Wesley Wark is a visiting professor at the Graduate School of Public and International Affairs at the University of Ottawa and an expert on intelligence and national security issues.
U.S. President Donald Trump recently signed an executive order effectively banning the Chinese global telecommunications giant Huawei from any role in the development and deployment of next-generation 5G communications networks in the United States.
There will be many voices in this country calling for us to follow suit. With a Canadian public alarmed by China’s actions, including the detention of Canadian citizens, the Liberals will be sorely tempted to take the seemingly safe and easy road, and jump on the U.S. ban bandwagon – especially during a turbulent election year. The Conservatives have already promised to do so.
We should not. Any decision on the Huawei case should require a careful weighing of security risks and economic benefits, a calculus that we will need to repeat many times over.
The security risks posed by the company have been widely, if superficially, canvassed. The main argument put forth is that Huawei could be used as an espionage and digital interference proxy by the Chinese government. This is a serious but hypothetical and future-oriented concern. It assumes China would use Huawei as a proxy (to the vast detriment of the company’s commercial fortunes in the West) despite having many other weapons at its disposal. This argument is built around an unstated scenario involving serious conflict between China and the West. Hopefully, we are not assuming the inevitability of such a scenario, and hopefully, alongside like-minded allies, Canada will work to prevent it.
In the world of telecommunications, as with all other dimensions of national security, there is no such thing as 100-per-cent security. No matter what the company’s provenance, there will be engineering, supply-chain and service-provider vulnerabilities that both state and non-state actors will seek to exploit.
What we can do about telecommunications security is to ring-fence government networks (where Huawei should not be allowed to operate – something the company is apparently fine with), set high security standards for all network operators, monitor performance and test telecommunications providers and operators against the security standards, and issue public reports (as the Huawei Cyber Security Evaluation Centre does in Britain) about the results of such testing. Such a system will not only catch things after the fact, it will also be designed to prevent issues from happening in the first place.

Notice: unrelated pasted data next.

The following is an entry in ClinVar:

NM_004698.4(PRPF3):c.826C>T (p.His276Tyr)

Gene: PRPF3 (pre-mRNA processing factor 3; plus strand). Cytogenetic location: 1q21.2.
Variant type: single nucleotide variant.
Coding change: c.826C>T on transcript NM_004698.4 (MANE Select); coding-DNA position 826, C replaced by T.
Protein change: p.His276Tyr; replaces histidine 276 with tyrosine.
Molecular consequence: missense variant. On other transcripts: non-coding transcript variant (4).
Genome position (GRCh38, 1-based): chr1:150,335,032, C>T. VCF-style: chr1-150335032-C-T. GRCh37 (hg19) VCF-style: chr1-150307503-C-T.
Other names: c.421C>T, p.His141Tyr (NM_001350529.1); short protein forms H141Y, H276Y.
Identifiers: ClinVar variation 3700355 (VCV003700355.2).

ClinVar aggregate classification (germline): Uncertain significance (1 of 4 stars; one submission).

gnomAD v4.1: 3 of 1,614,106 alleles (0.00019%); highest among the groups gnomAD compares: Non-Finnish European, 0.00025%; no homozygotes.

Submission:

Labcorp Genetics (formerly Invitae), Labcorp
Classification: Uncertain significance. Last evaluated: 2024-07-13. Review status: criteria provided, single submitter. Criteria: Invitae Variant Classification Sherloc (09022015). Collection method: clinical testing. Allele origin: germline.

Some will argue that even the slightest risk posed by Huawei in our 5G networks is not worth it. But we need to consider the economic effects.
The question for Huawei, as for every other telecommunications company of concern, has to be around its contribution to the Canadian economy, its prosperity and its innovation. Huawei is a leading global company in terms of its research and development expenditure. Its R&D footprint in Canada is relatively small, but may grow if given the opportunity. Huawei’s existing research partnerships with Canadian universities have been criticized in some quarters as a disguised form of intellectual-property theft, but we don’t have the public balance sheet and the charges seem overwrought.
Huawei’s 5G advancements have been deeply influenced by research and development in Canada. Shutting them out would mean losing a competitive and innovative edge, an early and advantageous rollout of 5G and all the R&D money that Huawei spends in Canadian universities, which are often short on funds for such work. Two of Canada’s big three telecommunications operators, BCE and Telus, have used Huawei gear in their networks and want to continue to rely on Huawei’s products as they deploy their 5G networks. If they are prevented from doing so, it will end up costing the Canadian consumer.
What about the proverbial elephant in the room? Can Canada afford to allow Huawei to operate here after the United States has effectively banned the company? Signs are that the U.S. action will not find a universal, global following. Britain, Germany, other EU countries and China’s neighbour, South Korea, all look set to allow some role for Huawei in their public 5G systems. If Canada does not follow its southern neighbour, it will, at least, not be alone. Nor, it seems, will there be a uniform approach among our Five Eyes intelligence partners.
As a long-standing security partner with the United States, and with an economy dominated by the U.S. market, Canada will have to find a way to work with them on their Huawei approach. But it should be our approach, rooted in our own calculations of economic benefit and security-risk mitigation. We cannot have a sensible policy that is based on worst-case national-security calculations, no-case economic calculations and blind following of the United States. Canada, take a deep breath on Huawei.